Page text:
Fresh and Local

Eat real.

A candlelit dinner in a river-stone blackhouse. A country-kitchen breakfast for one, but really, three. And everywhere, from bakeries to breeders to beermakers, freshness, and flavour. Planted deep in tradition, yet bursting with innovation, and all cultivated with ancient respect for our land, our growers, our community.

 

From button-busting church suppers, to renting your own private wine cellar, to some of North America’s best Angus beef, to the varied and ever-changing crop of our exceptional soil, food has always fed our bodies, livelihoods and imaginations up here. And even when it’s fancy, it’s simple.

Start where it all starts. Visit a farmers’ market and meet the people whose dirt and love is all over your food. Stop at the original pop-up store, a farm gate stand. These unattended displays of fresh produce and farm fare that you see in front of farms are payable by the honour system. Like Reid’s Potatoes in Mono (get someone to help you with the 50-lb bag), or strawberries from Jenala Farms in Shelburne. You won’t get fresher.

Of course, water means mills, and mills mean flour, which mean bakeries. Beloved are the butter tarts at Marie’s in Grand Valley, or one of Laura’s Luscious Pies–cream, fruit, meat and more–from the freezers at Hockley General Store and Rosemont General Store and Café. Most restaurants have a garden, all have a deep bond with their producers. Start the day at a classic diner like Judy’s in Erin or Déja Vu Diner in Orangeville, and you won’t need to eat for a while. But there’s always tea-time, country-style: you can take one of the 30-odd teas in Tintagels Tea Room in Erin, and The Globe in Rosemont serves classic tea in stunning vintage surroundings.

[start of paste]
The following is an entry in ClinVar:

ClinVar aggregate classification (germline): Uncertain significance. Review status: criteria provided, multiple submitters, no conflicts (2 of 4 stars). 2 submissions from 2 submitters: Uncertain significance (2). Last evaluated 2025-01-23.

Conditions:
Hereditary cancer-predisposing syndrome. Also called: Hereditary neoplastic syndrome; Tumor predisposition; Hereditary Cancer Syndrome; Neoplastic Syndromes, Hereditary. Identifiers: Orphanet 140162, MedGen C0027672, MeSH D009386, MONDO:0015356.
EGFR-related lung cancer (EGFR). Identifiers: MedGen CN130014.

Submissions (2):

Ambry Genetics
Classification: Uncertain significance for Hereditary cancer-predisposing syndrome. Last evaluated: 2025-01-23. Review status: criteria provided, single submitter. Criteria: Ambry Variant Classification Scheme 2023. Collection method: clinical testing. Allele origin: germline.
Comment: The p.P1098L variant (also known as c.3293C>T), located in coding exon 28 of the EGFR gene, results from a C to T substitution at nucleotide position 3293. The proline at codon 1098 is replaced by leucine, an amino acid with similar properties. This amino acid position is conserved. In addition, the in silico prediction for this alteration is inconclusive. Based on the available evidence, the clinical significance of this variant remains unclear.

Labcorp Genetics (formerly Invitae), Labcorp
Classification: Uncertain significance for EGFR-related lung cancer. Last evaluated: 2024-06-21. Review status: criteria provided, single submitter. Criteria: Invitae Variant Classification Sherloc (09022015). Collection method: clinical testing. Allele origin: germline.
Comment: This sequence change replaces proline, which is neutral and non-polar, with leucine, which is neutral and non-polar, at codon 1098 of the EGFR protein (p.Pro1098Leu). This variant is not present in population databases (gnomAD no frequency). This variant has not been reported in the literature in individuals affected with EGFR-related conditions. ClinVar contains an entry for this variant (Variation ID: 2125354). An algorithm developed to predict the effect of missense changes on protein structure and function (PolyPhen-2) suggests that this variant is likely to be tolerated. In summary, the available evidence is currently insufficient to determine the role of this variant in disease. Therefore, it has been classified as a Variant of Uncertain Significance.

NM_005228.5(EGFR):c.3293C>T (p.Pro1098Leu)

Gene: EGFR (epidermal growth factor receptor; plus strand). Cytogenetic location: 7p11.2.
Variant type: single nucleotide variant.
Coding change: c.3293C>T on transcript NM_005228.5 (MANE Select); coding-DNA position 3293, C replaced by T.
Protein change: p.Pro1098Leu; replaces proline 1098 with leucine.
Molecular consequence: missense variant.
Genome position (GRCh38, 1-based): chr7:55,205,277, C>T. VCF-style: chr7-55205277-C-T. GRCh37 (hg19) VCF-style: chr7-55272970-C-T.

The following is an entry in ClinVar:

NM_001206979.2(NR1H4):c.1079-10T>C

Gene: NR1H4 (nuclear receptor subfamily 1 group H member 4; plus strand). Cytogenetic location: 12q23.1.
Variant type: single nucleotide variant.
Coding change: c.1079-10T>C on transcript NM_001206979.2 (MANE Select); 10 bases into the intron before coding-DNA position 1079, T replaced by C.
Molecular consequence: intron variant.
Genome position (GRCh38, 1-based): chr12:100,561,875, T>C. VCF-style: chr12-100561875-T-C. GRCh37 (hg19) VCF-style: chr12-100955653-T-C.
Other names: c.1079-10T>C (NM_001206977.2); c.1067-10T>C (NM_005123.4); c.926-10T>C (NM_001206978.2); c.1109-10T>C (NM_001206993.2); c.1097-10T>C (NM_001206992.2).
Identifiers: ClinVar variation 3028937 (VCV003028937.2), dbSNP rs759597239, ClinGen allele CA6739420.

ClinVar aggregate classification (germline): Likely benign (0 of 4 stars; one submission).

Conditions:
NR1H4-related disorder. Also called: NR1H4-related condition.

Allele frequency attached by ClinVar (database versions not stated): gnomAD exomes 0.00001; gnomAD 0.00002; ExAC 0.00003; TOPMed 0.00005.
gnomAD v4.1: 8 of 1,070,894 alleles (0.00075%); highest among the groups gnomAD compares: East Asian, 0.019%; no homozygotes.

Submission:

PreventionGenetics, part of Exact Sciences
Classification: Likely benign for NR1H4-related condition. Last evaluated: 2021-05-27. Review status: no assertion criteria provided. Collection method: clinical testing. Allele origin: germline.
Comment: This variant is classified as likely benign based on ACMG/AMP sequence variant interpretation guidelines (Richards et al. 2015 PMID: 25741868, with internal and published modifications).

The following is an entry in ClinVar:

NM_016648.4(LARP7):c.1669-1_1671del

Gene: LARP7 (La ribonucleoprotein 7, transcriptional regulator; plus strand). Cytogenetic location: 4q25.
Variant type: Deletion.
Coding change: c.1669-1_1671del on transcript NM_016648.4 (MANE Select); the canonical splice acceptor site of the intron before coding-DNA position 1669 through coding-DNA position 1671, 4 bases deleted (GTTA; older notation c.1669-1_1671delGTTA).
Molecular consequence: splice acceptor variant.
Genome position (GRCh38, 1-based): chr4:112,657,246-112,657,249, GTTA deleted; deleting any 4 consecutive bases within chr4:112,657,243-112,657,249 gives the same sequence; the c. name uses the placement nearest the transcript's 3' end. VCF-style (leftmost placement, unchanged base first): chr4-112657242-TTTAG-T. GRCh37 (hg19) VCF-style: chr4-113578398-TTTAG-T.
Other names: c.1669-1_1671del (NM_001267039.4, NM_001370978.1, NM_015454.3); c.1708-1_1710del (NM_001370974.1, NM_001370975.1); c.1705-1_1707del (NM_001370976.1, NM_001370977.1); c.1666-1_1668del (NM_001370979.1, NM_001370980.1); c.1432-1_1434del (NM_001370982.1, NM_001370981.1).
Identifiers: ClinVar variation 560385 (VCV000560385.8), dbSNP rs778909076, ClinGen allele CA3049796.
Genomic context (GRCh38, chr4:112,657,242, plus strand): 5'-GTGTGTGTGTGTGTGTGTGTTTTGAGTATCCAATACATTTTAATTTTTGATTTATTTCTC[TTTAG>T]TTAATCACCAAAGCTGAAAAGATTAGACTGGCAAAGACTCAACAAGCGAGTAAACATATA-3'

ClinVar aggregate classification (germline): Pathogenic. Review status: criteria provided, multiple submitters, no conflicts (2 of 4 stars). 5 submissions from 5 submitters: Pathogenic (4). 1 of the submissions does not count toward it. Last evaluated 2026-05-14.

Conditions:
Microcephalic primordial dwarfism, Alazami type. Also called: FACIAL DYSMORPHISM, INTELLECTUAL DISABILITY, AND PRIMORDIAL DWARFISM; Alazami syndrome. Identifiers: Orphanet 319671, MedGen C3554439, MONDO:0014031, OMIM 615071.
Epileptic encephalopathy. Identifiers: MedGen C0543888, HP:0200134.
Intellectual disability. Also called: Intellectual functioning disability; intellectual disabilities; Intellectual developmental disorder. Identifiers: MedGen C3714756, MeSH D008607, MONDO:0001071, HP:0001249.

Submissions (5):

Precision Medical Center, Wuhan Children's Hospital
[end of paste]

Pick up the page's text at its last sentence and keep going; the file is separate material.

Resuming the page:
Dinner is where country magic happens. At Landman Garden and Bakery in Grand Valley, the Landman family puts on a home-cooked farm dinner in a candlelit blackhouse that could welcome Arthurian knights. Real can be refined, too. The Millcroft Inn, Alton is a 4-diamond CAA treasure built over a stunning waterfall. Cabin at Hockley Valley Resort and Mrs. Mitchell’s in Violet Hill do wonders with local ingredients and bring fine dining down-to-earth. Or rent a private, stone-walled
wine cellar (for less than a good bottle of wine) at the Peter Cellar’s Pub, in the Mono Cliffs Inn, Mono Centre.

You’ve met the producers, the restaurateurs. Meet the rest of us over a drink, outside if possible. A former general store meticulously transformed, the patio at the Terra Nova Public House in Pine River Valley is surrounded by hills, streams and rivers. In Erin, Bistro Riviere’s lovely patio overlooks the grand Credit River.

To instantly go from a tourist to a townie, do a church supper. (Don’t be shy, we love visitors.) Long tables packed with homemade roasts, BBQ, dozens of vegetables and fruit and massive pies, all made and grown by your table-mates. Check local listings, or just ask around.

When you meet who’s grown it and who’s made it, and seen where it all happens, it just tastes better. Really.